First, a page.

First, the exhortation that the Corinthians not receive the grace of God in vain does not imply that this is possible in the sense that a man is the recipient of the grace of God, but perishes. In light of verse 2, the apostle is exhorting the church not to receive the gospel that Paul preached in vain in the sense that the gospel of grace came to it, but the church did not believe it or hold on to it. This is a possibility, indeed a reality in many cases. The church and its members are therefore guilty of having the gospel brought to them, but, by their unbelief, not benefiting from the gospel. This implies neither a frustration of gracious purposes of God, nor a falling from grace on the part of individuals.
Regarding your second question, whenever the gospel is preached the ministers beseech, or ardently exhort, the hearers to receive the gospel, that is, believe it and embrace it. Salvation is brought near to all who hear in the sense that whoever believes will be saved by the gospel. Receiving the gospel is by faith. The implication is that whoever believes will receive the gospel and salvation. But there is no implication that believing depends upon an alleged ability to believe in the hearers. Scripture rather denies that faith lies in the natural ability of the hearer. Faith is the gift of God. As for “beseeching,” the meaning is an urgent call regarding a life or death matter for the hearers. There is no teaching or even implication of a desire on the part of God that all hearers receive the gospel and be saved. First, it is the workers, not God, who do the beseeching in the passage. Even with regard to the call of God to receive the gospel, this is the will of His command, not the will of His good pleasure. God commands certain things as the duty of the hearer that He does not purpose in His counsel. He urgently commanded (besought, if you will) Pharaoh to let His people go, but He decreed that the king would not let the people go, so that God might make His power known in the king’s refusal.
The implication of the explanation the third question proposes is that all hearers of the preaching of the gospel have the ability to receive the gospel. How is this to be squared with the doctrine of total depravity? Also, if this is true, salvation depends upon the sinner. How does this harmonize with salvation by grace? In addition, if God sincerely desires the salvation of all who hear, this contradicts His will of predestination. It also makes God powerless to save, and makes salvation depend on the will of the sinner. Grace is at stake.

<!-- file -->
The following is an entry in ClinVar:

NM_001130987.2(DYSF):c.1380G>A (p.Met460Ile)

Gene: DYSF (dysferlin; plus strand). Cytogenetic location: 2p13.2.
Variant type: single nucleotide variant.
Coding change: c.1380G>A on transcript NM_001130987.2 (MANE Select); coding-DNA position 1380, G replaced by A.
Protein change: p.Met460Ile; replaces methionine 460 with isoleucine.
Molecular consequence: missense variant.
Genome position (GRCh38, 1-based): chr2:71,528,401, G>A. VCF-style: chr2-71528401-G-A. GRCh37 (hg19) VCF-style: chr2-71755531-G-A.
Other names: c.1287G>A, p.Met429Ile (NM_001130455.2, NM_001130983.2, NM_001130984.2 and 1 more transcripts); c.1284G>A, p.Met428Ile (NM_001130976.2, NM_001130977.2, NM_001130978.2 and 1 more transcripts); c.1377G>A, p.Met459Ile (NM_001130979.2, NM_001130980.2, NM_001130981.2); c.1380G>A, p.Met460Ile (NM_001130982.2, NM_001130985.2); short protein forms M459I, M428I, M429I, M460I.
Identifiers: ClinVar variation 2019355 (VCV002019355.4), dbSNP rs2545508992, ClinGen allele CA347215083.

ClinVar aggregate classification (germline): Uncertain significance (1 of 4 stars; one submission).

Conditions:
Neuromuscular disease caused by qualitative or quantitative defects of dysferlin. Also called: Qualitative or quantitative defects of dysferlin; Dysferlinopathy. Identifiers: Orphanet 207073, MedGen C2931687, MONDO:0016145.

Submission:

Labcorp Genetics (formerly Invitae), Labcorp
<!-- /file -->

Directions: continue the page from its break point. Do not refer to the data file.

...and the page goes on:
This is the answer also to your third question. The text teaches the reality and urgency of the external call to salvation by preachers: a beseeching of all to repent and believe, and in this way, to be saved.  The gospel calls all hearers to believe and instructs all hearers that all who believe will be saved. There is no teaching in the text that all are able to believe or that salvation depends on the will of the sinner. The question begs the question whether all hearers have the natural ability to repent and believe. Ephesians 2 describes all to whom the gospel comes as “dead in sin.” Dead sinners do not have the ability to do what the gospel calls them to do. When one does what the gospel calls him to do, namely, believe, this is because of the particular grace of God to him: “By grace are ye saved, through faith, and this [faith] is not of yourselves, it is the gift of God” (Eph. 2).
To use the language of Ezekiel, when God passes by the dead infant weltering in his blood and says, “Live!” the exhortation does not imply that the dead child has the ability to do so. With the call to the elect, God gives the efficacious grace to obey the call. According to His reprobation, He withholds this grace from the others to whom the external call also comes. The reprobate is responsible for rejecting the call, even though he has no ability to heed it. It is his fault that he is in his desperate spiritual condition.



John Gill (1697-1771)

[Source: Exposition of the Entire Bible]

[Note: Gill speaks of the minister’s of the church as those who might receive the grace of God in vain, (i.e., the ministry or teaching of the gospel of grace), and not so much the church as a whole.]

“we beseech you also”; you ministers also; as we have entreated the members of the church, to be reconciled to the order of the Gospel, and the laws of Christ in his house, so as fellow labourers with you, and jointly concerned in the same embassy of peace, we beseech you the ministers of the word in this church, that ye receive not the grace of God in vain: by “the grace of God,” is not meant the grace of God in regeneration, and effectual calling, which can never be received in vain; for the grace of God never fails of producing a thorough work of conversion; nor is it ever lost, but is strictly connected with eternal, glory: but by it is meant either the doctrine of grace, the Gospel of Christ, so called, because it is a declaration of the love and grace of God to sinners, ascribes salvation in part, and in whole, to the free grace of God, and is a means of implanting and increasing grace in the hearts of men. Now this may be received in vain by ministers and people, when it is but notionally received, or received in word only: when it is abused and perverted to vile purposes, and when men drop, deny it, and fall off from it; or else by the grace of God may be designed gifts of grace, qualifying for ministerial service; and the sense of the exhortation be, that they be careful that the gifts bestowed on them might not be neglected by them, but be used and improved to the advantage of the church, and the glory of Christ; by giving up themselves to study, meditation, and prayer, by labouring constantly in the word and doctrine, and by having a strict regard to their lives and conversations, “that the ministry be not blamed”; which exhortation he pursues in, and by his own example and others …



More to come! (DV)